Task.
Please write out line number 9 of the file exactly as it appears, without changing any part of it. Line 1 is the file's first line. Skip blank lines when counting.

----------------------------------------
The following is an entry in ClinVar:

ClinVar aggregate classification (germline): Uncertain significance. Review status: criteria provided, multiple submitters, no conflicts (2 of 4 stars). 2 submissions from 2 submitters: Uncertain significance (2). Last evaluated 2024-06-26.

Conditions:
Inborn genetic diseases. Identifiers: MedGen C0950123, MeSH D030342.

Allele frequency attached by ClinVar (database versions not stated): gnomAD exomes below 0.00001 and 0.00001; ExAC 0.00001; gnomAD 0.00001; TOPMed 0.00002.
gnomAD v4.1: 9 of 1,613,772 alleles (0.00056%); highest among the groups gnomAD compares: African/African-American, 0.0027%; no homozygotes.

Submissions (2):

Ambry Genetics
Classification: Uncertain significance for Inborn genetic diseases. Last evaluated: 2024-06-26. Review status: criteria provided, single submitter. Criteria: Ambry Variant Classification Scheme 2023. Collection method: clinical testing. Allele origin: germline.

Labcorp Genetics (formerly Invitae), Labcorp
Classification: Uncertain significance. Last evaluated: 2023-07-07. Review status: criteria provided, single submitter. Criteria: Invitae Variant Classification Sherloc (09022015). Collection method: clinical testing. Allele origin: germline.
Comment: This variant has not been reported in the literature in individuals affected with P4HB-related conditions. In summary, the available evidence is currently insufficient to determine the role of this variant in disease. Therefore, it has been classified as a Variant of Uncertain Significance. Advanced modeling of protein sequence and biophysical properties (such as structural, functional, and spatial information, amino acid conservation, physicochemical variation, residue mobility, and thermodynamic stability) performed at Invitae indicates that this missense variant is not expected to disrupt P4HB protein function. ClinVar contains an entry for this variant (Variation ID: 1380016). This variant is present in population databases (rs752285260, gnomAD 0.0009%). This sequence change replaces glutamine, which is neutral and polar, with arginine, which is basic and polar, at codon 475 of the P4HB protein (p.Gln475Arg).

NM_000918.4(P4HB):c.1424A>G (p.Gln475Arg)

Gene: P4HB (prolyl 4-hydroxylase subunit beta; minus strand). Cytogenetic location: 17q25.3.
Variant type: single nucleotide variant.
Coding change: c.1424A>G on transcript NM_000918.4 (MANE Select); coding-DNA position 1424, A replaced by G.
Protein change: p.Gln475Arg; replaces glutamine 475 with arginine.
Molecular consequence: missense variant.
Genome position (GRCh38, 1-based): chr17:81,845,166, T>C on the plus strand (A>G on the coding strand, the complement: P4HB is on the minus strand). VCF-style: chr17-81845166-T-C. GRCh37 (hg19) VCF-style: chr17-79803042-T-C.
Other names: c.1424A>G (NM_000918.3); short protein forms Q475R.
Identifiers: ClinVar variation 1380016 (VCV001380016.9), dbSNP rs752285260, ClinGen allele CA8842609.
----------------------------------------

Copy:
Classification: Uncertain significance for Inborn genetic diseases. Last evaluated: 2024-06-26. Review status: criteria provided, single submitter. Criteria: Ambry Variant Classification Scheme 2023. Collection method: clinical testing. Allele origin: germline.